Serra, M. W.. University of Valencia, manuel.serra@uv.es

LONG-TERM EFFECTS OF REDUCTIONS IN POPULATION GROWTH RATE ON THE PROBABILITY OF EXTINCTION OF ROTIFER POPULATIONS

Concentrations of pollutants causing adverse effects in aquatic ecosystems are mostly determined by short-term toxicity tests of 1-7 days. These data are used in ecological risk assessments to predict whether populations can endure certain exposures. An example is the two day rotifer reproductive test where the mean reduction in population growth rate (r) at the no observed effect concentration (NOEC) of 11 toxicants was 13% and 42% at the lowest observed effect concentration (LOEC). Even purportedly safe toxicant exposures (NOEC) reduced r by an average of 13%. It is not known whether rotifer populations can sustain such a reduction in population growth rate and survive long-term. We investigated this question using a new model of the dynamics of natural rotifer populations and quantified probabilities of extinction over 100 years. Even small reductions in r over the long termincreased a population's probability of extinction. For a 5% reduction in r, probability of extinction increased 10% over 100 years. Reductions in r of 10% and 20% increased the probability of extinction 30% and 70%, respectively. These effects are due to reductions in the resting egg pool size, allowing stochastic events to have greater influence on the population dynamics. These effects are not detected by current toxicity tests and not considered in ecological risk assessments.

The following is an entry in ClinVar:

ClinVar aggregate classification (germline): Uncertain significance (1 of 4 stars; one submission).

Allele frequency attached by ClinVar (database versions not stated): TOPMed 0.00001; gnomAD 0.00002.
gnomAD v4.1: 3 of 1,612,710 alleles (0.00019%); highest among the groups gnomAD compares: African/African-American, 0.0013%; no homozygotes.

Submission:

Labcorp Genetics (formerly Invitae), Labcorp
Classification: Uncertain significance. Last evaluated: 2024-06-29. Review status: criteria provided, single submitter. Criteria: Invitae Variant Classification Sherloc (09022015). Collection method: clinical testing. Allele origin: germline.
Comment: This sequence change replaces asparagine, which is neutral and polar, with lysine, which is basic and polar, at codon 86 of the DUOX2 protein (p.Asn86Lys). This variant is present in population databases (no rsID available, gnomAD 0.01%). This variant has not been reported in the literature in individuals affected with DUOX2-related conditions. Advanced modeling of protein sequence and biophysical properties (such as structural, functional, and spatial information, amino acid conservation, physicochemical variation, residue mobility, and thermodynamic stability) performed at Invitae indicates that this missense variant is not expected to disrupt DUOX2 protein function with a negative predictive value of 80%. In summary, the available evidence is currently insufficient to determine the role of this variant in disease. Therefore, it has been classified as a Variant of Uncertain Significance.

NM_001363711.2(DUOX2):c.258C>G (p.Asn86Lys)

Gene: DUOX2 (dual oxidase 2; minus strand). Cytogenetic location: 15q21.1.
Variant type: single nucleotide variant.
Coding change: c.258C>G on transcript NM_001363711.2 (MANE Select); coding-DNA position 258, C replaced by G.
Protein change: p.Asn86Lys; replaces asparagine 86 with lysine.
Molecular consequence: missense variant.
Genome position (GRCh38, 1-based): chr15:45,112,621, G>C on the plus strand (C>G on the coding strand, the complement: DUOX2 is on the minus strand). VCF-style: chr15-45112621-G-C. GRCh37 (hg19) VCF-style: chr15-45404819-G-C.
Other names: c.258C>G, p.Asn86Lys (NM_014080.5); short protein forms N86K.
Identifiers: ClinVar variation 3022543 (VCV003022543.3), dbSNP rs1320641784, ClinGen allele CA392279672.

Day: Friday, Feb. 5

Time: 10:45 - 11:00am

Location: Hilton of Santa Fe

Code: SS11FR1045H